Filing for Bankruptcy

The type of Bankruptcy filed will depend on the individual circumstances involved. Listed below are the various bankruptcy types:

Chapter 7 Bankruptcy: Liquidation

Reference article: Chapter 7, Title 11, United States Code

This is the most common form of bankruptcy and will involve the appointment of a trustee who will have the responsibility of collecting non-exempt property from the debtor, sell that property and use those funds in order to pay creditors. Each state will allow essential property belonging to the debtor to be exempt from this process. Because of this, most Chapter 7 filings are “no asset” cases in which the debtor will keep all of their property.

Chapter 9: Reorganization for municipalities

Reference article: Chapter 9, Title 11, United States Code

Chapter 9 bankruptcies are only available to municipalities. This type of bankruptcy is not a form of liquidation – but rather, a form of reorganization. An entire county, for example, may file for a Chapter 9 bankruptcy.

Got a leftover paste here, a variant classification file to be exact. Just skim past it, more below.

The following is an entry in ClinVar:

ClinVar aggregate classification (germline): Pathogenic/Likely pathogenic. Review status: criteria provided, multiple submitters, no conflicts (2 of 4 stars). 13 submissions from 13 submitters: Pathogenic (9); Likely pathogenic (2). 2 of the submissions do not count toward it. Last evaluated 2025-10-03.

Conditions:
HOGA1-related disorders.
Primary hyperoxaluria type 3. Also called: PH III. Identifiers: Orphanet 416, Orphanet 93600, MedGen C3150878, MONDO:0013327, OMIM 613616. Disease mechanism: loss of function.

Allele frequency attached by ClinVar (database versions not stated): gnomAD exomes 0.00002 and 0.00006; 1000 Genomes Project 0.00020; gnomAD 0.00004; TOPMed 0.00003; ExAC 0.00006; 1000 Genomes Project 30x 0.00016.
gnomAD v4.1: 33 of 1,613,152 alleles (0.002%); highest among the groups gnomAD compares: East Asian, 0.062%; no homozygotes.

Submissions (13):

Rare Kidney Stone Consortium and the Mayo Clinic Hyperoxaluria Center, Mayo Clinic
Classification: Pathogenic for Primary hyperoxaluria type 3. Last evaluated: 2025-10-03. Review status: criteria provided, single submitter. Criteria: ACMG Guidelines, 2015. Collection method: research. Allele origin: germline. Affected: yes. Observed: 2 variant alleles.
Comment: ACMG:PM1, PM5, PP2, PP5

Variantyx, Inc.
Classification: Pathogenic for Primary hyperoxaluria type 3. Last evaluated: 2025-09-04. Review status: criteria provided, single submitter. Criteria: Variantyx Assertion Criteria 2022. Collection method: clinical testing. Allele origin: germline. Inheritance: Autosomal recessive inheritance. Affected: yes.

Chapters 11, 12, and 13: Reorganizations

Reference articles: Chapter 11, Title 11, United States Code, Chapter 12, Title 11, United States Code and Chapter 13, Title 11, United States code

Bankruptcies filed under Chapter 11, Chapter 12 or Chapter 13 consist of complex reorganizations which involve allowing the debtor to keep all or some of their property to facilitate future earnings that can be used to pay off creditors.

Consumers will commonly file a Chapter 7 or a Chapter 13 – filing a Chapter 11 is rare (but allowed). Similar to a Chapter 13, a Chapter 12 is only available to “family farmers” and “family fishermen” in certain circumstances. The difference is that a Chapter 12 will usually have more lenient terms for debtors than a similar Chapter 13. Chapter 12 was set to expire in 2004 – but was renewed and established permanently.

Chapter 15: Cross-border insolvency

Reference article: Chapter 15, Title 11, United States Code:

Chapter 15 was added to the Bankruptcy Abuse Prevention and Consumer Protection Act of 2005. This deals with foreign companies with debts originating in the United States.

Please note that this article is for informational purposes only and is not intended as legal advice.

The Jodat Law Group, PA which is located in Sarasota, Florida, can help you through your bankruptcy claim. Gary R. Jodat is the managing attorney.


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